Peep into an artiste's life
WHAT DOES an actor feel after nearly a dozen years in the field of the theatre? What does he learn along the way? How is his personality moulded and how are his personae created? What is the place of the artiste in the scheme of things?
K. R. Rajaravivarma tried to address these questions in "An Actor's Chaos" presented by Alliance Francaise of Madras and Magic Lantern at the AF auditorium recently.
The hour-and-a-quarter performance was split into five parts practice, machine, compassion, Koothu and life through which the actor explored his experience "in life workshops and the theatre."
"Practice" showed the actors' skills in martial art forms. The movements were drawn from Kalaripayattu, silambu, Taichi, yoga and modern dance. It was an effective way to begin the performance. In total stillness, as Rajaravivarma wielded the sticks, somersaulted and turned cart wheels with flexibility and grace, his training as a member of Koothu-p-pattarai theatre group was evident.
"Machine," based on the film "Ground Hog Day," revealed the mechanical nature of existence with everyday being mind numbingly the same. Like a robot, the man rises in the morning to the sound of the alarm clock, bathes, dons his clothes, gulps breakfast and sets off for work. The only variations are the events that occur on his way a child pleading to retrieve his ball flung across the road or an altercation with a scooterist. After hammering away at the computer he returns home, reads the newspaper, watches the television and goes to bed. Then begins another day, the same way. Till he rebels at the monotony of it all. The humdrum nature of existence is an oft-explored theme in avant-garde theatre and the actor did not bring any fresh dimensions to it.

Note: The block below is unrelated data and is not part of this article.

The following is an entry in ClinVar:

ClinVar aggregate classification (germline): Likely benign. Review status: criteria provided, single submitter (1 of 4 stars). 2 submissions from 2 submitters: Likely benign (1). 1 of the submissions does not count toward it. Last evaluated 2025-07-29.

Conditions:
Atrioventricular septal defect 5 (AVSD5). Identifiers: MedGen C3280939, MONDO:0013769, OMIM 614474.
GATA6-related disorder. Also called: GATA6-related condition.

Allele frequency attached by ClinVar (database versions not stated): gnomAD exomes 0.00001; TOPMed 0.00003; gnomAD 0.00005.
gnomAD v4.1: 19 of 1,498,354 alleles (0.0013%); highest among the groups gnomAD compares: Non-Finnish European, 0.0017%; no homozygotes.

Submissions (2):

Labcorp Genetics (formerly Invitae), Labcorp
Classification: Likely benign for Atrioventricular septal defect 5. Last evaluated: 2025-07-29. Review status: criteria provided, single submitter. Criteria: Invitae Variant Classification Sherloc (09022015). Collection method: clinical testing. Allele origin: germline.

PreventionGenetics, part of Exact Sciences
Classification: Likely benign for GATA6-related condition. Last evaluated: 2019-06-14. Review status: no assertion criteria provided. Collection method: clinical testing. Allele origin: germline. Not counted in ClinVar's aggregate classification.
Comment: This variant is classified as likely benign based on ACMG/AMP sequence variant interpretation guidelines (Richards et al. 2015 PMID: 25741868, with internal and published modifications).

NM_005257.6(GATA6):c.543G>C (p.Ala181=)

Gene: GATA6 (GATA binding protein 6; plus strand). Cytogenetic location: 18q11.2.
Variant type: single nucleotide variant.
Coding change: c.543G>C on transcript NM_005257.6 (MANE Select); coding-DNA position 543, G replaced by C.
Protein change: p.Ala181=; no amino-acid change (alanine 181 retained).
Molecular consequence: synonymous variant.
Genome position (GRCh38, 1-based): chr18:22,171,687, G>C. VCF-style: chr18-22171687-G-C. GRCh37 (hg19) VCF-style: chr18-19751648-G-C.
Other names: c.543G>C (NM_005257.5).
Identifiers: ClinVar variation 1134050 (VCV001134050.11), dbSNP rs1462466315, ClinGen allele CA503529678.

"Compassion," in which an actor helps another who is paralysed and bedridden, was a vehicle for displaying a range of expressions.
The Koothu segment that followed was the longest it was far too long. Ravivarma enacted a portion of the "Panchali Sabadam," the Koothu he had learnt from the doyen Kannappa Sambandam of Purisai village. The actor donned many roles and the singing and acting were creditable.
"Life" had a few humorous moments. Rajaravivarma was supported very well by fellow actors M. George and K. S. Karuna Prasad, who also provided the music along with Ezhilan.
Highly fragmentary, "An Actor's Chaos" seemed more like a work-in-progress than a complete performance. The totality and cohesiveness of a well-directed effort were missing. The subject was interesting and possessed potential but much of it remained unexplored.
Perhaps if a little more order had been imposed, "An Actor's Chaos" could have been appreciated more by the viewers.
Send this article to Friends by